David Pyett, sailing club member c.1954

In 1967 the mill was restored as a National Monument by the Ministry of Public Works & Buildings.


There was another cement factory at Berney Arms on the north bank of the Yare within sight of Burgh Castle. The lofty windmill which still stands like a sentinel in that lonely spot did more than pump water off the marshes in those days; it ground cement clinker for the Reedham Cement Works, as the factory was known, the vertical stones being situated on the second floor of the 70 foot tower. Just when that mill was built, by Stolworthy, the Yarmouth millwright, nobody seems able to say, but it was there in 1860 when the Reedham Cement Works was to let; it was said in the advertisement(Norfolk Chronicle - 3rd, 10th & 31st March & 7th April 1860 that actually referred to the earlier mill the dated back to at least 1821) that the mill, with its patent sails, was twice as powerful as the 12hp steam engine which powered another part of the factory and it stood for many a year after the works closed in 1880. It did a useful job of clearing water from the marshland dykes until after the second world war, when electric pumps took over as most of the marsh mills followed the wherries into oblivion. Berney Arms Mill was transferred by the Lower Bure, Halvergate Fleet and Acle Marshes Internal Drainage Board to the Ministry of Works in 1951 for preservation as an historic Monument.
Wherries & Waterways - Robert Maltster - 1971


But at one time she ground cement clinker and was probably built for that purpose. Two of the stones used for grinding can still be seen standing on their edges on the ground floor. When in use they were situated on the second floor and their position can still be made out. It was possible, although not certain, that additional pairs of stones were used, but not a trace of their driving gear is left today.
The works closed in 1880. In 1860 ... the works were to let ...
Rex Wailes - c.1972


This superb tower mill stands 70 feet 6 inches tall over the cap with a tarred tower of seven storeys. It is thought to have been built solely for cement grinding by Stolworthy of Great Yarmouth in 1865 for the Berney Family, and later converted to a windpump. As Rex Wailes explained, "The chalky mud dredged from the river was burned to produce cement clinker; this was ground in the mill by three pairs of 4' 6" diameter peak stones situated on the second floor. At the same time the steam cement works at Burgh Castle used to send clinker by wherry to be ground at the mill." The works closed in 1886 and the mill was then converted for drainage use. After ceasing work in 1948 it was taken into the care of the Ministry of Works who carried out a thorough restoration between 1962 and 1965.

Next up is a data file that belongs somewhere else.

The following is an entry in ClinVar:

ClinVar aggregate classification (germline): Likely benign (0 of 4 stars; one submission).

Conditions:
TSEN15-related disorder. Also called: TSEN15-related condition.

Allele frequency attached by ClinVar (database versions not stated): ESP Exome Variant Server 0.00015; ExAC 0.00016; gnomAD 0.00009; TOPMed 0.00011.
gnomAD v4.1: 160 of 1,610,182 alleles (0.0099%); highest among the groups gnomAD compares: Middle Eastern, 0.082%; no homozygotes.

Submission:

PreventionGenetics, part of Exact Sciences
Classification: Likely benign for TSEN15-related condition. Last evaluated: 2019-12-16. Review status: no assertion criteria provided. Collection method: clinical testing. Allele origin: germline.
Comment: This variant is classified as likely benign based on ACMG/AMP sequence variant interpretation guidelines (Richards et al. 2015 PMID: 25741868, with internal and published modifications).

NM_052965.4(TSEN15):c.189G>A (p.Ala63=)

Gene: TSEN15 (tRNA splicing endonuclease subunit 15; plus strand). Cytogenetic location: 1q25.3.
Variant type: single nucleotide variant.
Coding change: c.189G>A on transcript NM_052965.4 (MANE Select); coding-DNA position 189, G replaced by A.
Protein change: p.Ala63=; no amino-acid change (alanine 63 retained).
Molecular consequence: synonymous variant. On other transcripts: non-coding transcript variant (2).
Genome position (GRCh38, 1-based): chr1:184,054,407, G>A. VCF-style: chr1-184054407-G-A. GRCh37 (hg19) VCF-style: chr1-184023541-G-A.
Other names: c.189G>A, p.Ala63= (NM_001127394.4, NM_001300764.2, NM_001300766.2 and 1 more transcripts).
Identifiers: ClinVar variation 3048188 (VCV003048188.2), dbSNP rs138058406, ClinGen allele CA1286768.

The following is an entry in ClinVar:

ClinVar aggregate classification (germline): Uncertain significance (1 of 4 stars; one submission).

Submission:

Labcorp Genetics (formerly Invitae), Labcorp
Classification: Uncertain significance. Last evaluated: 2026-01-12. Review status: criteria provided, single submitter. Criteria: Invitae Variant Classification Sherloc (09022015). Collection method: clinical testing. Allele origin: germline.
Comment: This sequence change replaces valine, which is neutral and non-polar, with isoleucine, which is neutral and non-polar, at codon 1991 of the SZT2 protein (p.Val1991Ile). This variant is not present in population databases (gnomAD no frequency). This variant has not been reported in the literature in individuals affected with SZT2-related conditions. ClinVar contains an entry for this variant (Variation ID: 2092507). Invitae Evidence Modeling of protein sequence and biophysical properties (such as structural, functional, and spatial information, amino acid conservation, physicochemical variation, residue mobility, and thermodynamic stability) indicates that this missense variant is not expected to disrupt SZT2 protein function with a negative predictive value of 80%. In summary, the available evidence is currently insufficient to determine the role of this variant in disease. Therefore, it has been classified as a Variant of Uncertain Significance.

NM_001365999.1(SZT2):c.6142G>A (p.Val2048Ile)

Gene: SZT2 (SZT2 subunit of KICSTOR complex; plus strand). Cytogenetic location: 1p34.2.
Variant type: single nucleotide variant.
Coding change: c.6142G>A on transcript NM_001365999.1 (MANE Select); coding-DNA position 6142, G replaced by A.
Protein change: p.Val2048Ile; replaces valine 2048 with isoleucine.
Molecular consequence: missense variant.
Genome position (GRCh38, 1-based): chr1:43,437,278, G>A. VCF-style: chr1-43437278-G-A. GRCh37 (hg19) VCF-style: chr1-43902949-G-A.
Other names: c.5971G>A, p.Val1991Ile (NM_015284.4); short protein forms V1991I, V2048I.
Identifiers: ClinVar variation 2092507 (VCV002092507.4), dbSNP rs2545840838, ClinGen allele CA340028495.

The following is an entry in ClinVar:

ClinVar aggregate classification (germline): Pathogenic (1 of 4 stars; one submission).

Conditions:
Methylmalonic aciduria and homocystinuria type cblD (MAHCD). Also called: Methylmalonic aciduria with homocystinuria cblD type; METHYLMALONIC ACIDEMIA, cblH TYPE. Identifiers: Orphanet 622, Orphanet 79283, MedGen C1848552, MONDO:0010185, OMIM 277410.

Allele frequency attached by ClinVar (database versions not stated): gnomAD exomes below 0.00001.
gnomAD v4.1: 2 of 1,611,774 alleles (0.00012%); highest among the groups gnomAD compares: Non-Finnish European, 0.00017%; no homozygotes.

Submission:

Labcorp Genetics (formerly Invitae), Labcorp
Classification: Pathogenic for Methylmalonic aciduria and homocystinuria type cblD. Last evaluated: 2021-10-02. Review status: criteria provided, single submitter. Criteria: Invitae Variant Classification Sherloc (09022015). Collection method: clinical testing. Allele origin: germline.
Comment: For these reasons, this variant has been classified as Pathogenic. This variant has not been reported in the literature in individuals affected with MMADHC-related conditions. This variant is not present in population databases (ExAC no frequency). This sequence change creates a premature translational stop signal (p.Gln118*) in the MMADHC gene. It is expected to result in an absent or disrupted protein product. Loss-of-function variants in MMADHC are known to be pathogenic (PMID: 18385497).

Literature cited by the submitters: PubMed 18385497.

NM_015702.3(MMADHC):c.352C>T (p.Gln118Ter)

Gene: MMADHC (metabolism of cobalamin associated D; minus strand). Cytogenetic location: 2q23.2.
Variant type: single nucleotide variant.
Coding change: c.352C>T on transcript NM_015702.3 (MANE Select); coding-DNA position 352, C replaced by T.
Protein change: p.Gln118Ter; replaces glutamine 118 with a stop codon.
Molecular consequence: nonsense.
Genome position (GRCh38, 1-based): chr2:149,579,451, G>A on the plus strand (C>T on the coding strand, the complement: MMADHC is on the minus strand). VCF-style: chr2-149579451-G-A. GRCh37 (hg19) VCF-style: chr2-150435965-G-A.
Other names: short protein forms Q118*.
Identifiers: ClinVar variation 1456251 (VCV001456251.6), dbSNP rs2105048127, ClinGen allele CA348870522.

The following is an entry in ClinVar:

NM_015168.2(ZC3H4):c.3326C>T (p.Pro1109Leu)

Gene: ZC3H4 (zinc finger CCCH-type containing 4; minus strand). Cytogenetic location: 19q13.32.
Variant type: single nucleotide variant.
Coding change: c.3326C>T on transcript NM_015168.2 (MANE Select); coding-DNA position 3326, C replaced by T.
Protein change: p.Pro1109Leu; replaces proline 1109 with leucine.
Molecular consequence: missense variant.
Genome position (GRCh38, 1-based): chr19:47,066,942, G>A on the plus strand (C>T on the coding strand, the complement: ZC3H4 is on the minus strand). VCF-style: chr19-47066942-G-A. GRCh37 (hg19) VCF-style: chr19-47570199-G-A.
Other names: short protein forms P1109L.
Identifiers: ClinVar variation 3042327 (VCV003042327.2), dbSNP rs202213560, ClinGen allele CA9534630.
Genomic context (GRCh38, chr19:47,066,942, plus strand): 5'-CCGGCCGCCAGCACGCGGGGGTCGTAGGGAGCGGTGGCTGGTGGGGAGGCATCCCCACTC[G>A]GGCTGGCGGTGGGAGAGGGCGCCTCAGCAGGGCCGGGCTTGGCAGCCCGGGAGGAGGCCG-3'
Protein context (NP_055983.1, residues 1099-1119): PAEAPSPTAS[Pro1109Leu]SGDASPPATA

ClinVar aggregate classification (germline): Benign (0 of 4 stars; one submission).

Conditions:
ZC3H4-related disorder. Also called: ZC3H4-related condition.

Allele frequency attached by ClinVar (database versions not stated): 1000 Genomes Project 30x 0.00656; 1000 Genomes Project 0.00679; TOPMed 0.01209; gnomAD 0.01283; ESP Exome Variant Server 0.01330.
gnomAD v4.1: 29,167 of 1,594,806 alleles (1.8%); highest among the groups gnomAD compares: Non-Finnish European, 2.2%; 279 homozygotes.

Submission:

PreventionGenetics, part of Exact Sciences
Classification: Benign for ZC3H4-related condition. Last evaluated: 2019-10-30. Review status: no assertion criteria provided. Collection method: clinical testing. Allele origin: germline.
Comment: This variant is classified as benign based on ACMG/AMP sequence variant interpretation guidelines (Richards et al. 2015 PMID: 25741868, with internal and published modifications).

The tower has an iron reefing stage at 3rd floor level. The elegant boat-shaped cap with its iron-railed gallery runs on a shot curb and is turned into wind by an 8-bladed fantail. Power is provided by large 10-bay patent sails which span 82 feet; they have recently been removed for repair. A notable feature, as seen on many Broadland mills, is the striking chain guide pole which extends down from the rear of the cap. This prevents the chain from swinging about in gusty weather when the striking weights can foul the mill tower. The iron upright shaft and wallower are driven by an all-wood clasp-arm oak brake wheel 8 feet in diameter, surrounded by a brake of poplar. On the ground floor two mitre gears (equal size bevels) transmit power to a scoop wheel located some distance from the mill. The wheel is 24 feet in diameter by 11 inches wide and turns 7 times for every 20 revolutions of the sails.
Luke Bonwick - 12th September 2000


The seven storey 70' mill was later converted to a drainage mill and carried on working until 1948.
The mill was eventually taken over by English Heritage and was then preserved. All four sails were intended to be replaced in the summer of 2000 but it appears this did not happen. However, the cap was replaced in 2003.


10th February 2008 10th February 2008
10th February 2008

22nd September 2013
22nd September 2013

2008: Mill open to the public 1st May to 31st August for pre-booked groups only.
Enquiries tel. 01493 700605

1865: Mill built as a cement grinding mill replacing an earlier towermill dating back to at least 1797

c.1870: Thomas Trench Berney died

O.S. 1884: Mill

1860: Cement works to be let out but there were no takers for the lease

1886: Mill ceased cement grinding and converted to a drainage mill

c.1948: Mill ceased working having last been worked by Henry 'Yoiton' Hewitt

1950: Mill rented by Hellesdon Youth Club and boat slipway constructed with members sleeping in the mill

1951: Curb sections replaced by Smithdales of Acle

c.1952: Norfolk CC started sailing courses from the mill run by The Central Council for Physical Recreation

3rd August 1954: Miss Lily Read was killed when her 16ft sailing craft was struck by the Resolute

1962-65: Mill restored by Ministry of Works & Public Buildings

2003: Cap replaced

22nd April 2006: Fantail replaced

25th May 2007: All four sails replaced


If you have any memories, anecdotes or photos please let us know and we may be able to use them to update the site. By all means telephone 01263 713658 or

Nat Grid Ref TG46520496
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Copyright © Jonathan Neville 2004